Rational and Naive Herding
AbstractIn social-learning environments, we investigate implications of the assumption that people naively believe that each previous person's action reflects solely that person's private information, leading them to systematically imitate all predecessors even in the many circumstances where rational agents do not. Naive herders inadvertently over-weight early movers' private signals by neglecting that interim herders' actions also embed these signals. They herd with positive probability on incorrect actions across a broad array of rich-information settings where rational players never do, and---because they become fully confident even when wrong---can be harmed on average by observing others.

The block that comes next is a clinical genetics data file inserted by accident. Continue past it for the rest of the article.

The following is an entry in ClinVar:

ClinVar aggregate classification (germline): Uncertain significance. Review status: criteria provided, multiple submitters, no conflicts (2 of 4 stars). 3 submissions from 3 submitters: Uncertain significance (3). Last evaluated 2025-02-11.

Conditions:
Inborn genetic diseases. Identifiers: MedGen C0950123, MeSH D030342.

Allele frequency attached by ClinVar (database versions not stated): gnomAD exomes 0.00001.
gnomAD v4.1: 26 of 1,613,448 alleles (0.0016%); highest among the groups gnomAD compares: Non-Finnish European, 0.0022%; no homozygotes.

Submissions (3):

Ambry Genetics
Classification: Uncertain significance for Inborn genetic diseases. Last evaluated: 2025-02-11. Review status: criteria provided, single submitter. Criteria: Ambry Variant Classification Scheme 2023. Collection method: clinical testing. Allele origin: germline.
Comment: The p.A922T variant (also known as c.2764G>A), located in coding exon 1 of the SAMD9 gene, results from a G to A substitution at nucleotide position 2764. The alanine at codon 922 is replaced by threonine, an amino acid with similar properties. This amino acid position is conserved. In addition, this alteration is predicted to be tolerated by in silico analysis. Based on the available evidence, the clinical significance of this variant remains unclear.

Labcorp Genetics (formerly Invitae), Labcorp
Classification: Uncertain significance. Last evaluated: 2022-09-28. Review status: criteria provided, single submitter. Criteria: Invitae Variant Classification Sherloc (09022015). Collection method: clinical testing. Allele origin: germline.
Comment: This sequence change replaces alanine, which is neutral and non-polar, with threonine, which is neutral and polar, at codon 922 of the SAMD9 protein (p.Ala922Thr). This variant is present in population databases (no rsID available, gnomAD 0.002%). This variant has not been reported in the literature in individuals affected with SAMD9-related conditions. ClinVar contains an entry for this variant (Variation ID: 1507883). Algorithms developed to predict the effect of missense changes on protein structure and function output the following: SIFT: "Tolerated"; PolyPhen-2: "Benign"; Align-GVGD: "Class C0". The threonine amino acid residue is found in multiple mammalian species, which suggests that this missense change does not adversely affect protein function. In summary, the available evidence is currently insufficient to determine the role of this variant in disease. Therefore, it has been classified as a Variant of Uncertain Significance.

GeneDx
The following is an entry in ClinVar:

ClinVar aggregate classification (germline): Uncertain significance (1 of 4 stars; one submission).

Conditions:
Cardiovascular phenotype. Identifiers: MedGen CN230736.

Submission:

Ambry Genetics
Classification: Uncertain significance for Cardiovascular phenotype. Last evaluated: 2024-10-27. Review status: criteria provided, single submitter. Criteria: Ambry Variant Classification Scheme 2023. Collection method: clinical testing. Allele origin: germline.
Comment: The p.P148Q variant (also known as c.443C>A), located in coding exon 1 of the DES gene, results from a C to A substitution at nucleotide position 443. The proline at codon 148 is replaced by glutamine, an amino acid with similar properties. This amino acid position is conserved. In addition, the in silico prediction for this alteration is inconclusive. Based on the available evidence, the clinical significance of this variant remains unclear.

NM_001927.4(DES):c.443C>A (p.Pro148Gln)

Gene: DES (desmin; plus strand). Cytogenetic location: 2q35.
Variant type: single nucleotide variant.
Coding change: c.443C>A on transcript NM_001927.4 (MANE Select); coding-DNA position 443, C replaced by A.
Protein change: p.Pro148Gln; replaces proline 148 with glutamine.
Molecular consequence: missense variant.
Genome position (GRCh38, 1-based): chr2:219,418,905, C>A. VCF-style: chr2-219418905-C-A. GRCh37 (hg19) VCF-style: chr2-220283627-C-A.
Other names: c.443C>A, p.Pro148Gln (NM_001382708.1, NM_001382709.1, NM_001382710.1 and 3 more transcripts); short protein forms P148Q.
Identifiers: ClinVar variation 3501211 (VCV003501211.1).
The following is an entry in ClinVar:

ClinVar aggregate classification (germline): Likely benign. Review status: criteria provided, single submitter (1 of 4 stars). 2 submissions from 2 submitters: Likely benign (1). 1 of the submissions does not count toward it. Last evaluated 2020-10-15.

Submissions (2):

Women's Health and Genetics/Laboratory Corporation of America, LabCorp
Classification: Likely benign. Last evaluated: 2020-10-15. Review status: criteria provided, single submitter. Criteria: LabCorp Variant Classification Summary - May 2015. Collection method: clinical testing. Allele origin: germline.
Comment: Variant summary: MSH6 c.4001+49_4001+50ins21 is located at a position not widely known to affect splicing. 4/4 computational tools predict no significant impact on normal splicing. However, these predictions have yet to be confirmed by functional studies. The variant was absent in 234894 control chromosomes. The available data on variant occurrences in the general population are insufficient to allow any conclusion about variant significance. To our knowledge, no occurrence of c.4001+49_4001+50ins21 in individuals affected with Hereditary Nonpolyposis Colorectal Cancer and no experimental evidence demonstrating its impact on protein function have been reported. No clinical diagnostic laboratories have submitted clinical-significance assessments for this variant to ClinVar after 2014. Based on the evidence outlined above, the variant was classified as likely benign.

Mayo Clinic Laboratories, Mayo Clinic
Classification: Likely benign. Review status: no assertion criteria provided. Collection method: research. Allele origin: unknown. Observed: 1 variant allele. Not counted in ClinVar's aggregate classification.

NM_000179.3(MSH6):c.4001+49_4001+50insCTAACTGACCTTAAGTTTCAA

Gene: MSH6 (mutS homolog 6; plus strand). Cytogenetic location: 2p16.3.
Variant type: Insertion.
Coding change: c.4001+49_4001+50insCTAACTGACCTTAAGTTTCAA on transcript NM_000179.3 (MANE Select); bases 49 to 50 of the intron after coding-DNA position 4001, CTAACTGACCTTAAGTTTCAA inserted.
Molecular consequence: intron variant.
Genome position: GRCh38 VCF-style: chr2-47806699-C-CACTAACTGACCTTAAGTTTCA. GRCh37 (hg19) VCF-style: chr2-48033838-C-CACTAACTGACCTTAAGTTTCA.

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Bibliographic InfoPaper provided by C.E.P.R. Discussion Papers in its series CEPR Discussion Papers with number 7351.
Date of creation: Jul 2009
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